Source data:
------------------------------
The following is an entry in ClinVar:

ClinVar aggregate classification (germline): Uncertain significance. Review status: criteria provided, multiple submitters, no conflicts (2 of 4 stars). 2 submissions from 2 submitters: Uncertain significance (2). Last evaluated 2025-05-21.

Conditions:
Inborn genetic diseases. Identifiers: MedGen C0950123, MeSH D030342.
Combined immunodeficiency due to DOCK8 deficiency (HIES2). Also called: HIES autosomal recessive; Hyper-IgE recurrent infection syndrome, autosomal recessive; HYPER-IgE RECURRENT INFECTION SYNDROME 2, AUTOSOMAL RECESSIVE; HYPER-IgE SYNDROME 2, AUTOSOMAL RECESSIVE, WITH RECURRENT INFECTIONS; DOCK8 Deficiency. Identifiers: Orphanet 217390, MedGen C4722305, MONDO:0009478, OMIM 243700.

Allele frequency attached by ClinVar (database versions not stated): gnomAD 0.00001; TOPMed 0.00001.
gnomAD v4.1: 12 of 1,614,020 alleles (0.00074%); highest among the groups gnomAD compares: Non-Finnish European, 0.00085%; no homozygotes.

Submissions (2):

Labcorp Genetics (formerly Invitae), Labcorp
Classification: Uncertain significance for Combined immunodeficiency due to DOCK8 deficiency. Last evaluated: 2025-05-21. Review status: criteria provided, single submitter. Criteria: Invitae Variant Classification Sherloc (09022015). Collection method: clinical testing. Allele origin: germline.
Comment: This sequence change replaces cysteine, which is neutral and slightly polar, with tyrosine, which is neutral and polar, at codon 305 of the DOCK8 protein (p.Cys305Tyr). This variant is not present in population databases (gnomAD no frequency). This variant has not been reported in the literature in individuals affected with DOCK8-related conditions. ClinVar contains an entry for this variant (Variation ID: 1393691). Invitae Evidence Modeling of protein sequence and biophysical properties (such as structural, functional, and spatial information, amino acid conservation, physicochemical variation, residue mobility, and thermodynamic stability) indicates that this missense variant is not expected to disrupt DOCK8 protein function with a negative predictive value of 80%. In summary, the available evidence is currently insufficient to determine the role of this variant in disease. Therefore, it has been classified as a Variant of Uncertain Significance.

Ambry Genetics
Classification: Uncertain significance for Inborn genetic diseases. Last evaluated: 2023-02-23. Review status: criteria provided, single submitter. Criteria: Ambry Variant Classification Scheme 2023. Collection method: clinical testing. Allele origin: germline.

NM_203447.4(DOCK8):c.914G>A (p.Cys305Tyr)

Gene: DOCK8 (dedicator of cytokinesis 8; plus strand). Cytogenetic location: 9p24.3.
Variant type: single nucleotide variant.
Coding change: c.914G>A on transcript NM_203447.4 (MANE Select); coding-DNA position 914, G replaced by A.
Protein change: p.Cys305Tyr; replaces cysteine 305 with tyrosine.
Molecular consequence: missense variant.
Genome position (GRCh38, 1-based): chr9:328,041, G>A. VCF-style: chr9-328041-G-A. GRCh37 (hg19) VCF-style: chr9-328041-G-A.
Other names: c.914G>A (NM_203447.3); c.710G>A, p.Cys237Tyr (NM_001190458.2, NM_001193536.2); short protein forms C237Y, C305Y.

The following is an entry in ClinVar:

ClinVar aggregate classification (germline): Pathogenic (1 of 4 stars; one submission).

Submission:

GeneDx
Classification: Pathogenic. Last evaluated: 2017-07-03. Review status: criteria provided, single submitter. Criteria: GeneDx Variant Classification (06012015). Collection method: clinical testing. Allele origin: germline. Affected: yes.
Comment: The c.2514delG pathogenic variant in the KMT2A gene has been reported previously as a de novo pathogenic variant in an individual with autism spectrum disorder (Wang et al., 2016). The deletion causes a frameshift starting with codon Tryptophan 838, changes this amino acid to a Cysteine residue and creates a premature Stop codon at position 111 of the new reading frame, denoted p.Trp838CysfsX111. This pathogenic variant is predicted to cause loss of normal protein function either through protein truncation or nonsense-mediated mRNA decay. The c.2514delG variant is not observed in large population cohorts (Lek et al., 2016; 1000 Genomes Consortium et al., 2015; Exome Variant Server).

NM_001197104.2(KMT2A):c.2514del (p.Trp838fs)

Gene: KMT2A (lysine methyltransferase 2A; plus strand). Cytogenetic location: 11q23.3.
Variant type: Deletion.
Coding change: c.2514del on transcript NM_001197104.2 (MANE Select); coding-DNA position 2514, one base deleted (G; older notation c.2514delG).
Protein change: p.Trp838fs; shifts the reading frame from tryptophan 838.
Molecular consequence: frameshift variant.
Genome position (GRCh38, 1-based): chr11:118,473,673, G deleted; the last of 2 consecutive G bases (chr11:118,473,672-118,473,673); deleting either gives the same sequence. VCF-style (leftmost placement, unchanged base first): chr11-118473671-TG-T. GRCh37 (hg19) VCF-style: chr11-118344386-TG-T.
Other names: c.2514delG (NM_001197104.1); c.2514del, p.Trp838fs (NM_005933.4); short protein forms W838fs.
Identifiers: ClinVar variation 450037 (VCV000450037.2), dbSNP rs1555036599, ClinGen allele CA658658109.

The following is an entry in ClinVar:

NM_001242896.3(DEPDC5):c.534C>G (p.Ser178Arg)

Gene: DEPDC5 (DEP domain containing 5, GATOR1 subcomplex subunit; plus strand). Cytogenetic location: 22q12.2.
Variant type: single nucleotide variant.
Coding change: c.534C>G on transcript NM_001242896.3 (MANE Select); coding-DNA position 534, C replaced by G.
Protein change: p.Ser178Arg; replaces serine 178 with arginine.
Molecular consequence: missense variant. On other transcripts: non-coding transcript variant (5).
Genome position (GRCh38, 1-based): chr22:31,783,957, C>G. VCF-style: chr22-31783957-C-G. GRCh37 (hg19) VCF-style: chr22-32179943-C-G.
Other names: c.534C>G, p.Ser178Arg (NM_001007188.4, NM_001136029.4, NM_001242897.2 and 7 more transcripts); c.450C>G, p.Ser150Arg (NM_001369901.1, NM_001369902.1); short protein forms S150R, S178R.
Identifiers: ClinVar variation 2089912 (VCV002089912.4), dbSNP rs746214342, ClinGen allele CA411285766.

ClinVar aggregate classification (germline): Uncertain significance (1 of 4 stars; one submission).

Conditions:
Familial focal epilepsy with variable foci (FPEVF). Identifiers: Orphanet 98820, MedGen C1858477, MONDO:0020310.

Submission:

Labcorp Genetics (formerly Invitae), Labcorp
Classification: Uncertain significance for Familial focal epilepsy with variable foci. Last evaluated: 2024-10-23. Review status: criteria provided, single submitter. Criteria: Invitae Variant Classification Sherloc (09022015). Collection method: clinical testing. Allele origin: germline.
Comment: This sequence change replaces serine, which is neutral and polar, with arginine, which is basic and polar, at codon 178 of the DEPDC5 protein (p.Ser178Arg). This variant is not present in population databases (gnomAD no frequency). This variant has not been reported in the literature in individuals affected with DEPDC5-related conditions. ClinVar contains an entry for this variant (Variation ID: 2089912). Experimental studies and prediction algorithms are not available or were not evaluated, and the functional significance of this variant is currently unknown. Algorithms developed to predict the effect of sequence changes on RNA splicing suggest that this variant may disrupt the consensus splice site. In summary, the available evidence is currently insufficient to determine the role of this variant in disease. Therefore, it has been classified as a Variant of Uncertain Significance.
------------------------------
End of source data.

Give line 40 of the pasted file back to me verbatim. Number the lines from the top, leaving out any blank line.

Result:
Variant type: single nucleotide variant.